No Child Should Struggle with Poor Vision
Last month, my life changed forever through the arrival of my first grandchild. This tiny little boy entered the world without a care – whisked away by doctors and nurses who attended to his every need and ensured that he had a perfect start at life. Moments after his birth, he experienced numerous physical evaluations – including an assessment of his eyes.
Only 15 short years before that moment, his father received his first pair of eyeglasses. At age seven, my son was experiencing headaches, motion sickness, and dizziness unrelated to any kind of illness. Numerous doctor visits and tests had proven he was a perfectly healthy child – but he was suffering from an unseen issue. I was an educated parent who did “everything right” for my children – they felt loved, nourished and protected, and received quality medical and dental care.
Soon after receiving a clean bill of health from my son’s pediatrician, I began my career in the vision industry, and I was challenged to rethink his overall health care. In fact, my child was one of the millions of children in schools in the United States receiving vision screenings at the pediatrician and in his school. He passed every assessment perfectly.
But, when I learned that a school screening wasn’t enough – that it didn’t check the wellness of my son’s eyes and typically focused only on his visual acuity – I took him to the eye doctor for further testing. A simple astigmatism was the culprit, and an even simpler prescription that both corrected his vision and protected his eyes against UV and sun damage was the answer. He no longer had headaches or motion sickness or dizziness.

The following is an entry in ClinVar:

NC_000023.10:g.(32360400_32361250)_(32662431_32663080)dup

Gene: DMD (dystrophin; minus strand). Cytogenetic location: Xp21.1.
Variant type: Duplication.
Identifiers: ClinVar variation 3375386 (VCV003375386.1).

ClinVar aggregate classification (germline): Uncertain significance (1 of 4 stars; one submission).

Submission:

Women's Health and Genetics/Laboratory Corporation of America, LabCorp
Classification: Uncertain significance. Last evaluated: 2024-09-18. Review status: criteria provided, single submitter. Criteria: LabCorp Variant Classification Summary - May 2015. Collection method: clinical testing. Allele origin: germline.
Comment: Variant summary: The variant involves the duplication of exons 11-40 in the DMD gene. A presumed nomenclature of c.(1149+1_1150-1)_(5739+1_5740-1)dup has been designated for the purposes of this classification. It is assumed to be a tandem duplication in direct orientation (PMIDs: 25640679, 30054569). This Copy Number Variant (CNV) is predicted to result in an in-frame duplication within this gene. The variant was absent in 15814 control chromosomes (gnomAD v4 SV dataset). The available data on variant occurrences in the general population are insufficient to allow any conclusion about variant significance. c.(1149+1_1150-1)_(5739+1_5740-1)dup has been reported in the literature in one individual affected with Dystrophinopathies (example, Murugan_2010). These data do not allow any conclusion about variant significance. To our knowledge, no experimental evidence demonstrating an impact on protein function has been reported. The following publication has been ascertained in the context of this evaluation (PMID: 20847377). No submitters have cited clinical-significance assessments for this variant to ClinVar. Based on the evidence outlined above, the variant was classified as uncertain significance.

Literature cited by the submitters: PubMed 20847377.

At the Vision Impact Institute (VII), we are dedicated to raising awareness about the importance of good vision. In the United States, we actively advocate for eye exams for children entering school for the first time. Research suggests that millions of children receiving screenings each year never get the follow-up care they need. According to the American Optometric Association, up to 61 percent who fail the test never go to the eye doctor for further diagnosis or correction. In fact, studies also show that even two months after a failed school vision screening, 50% of parents didn’t know their children had failed. We can, and should, do better.
Globally, one in three children has a vision problem that could be corrected with a simple pair of eyeglasses. In the U.S., that number is one in four – meaning that approximately 12.1 million children in the U.S. need vision correction to be their most productive selves. Uncorrected vision may lead to low school performance, long-term physical health issues such as vision loss, and impaired emotional and social development.
This month, we are focused on advocates for children’s vision: parents, teachers and eye doctors. Separately, and as a group, these individuals can have a strong impact when it comes to ensuring children see well. Teachers are often the first to notice a child struggling to see in the classroom, and parents may notice a vision problem at home. When the child enters school, the collective relationship becomes even more important, especially when a teacher suspects a problem, communicates that to a parent and the parent makes an appointment to take the child to an eye doctor.
As a parent, I learned that I was my children’s best advocate. In fact, one eye exam led to three eye exams, as all three of my sons saw the eye doctor that year. I learned that just because I had perfect vision growing up did not ensure my children would. I had to take the first step for my children and for their future.
At the VII, we are giving a voice to vision. Please join us in raising that voice for the cause of our children’s eyesight today and for years to come.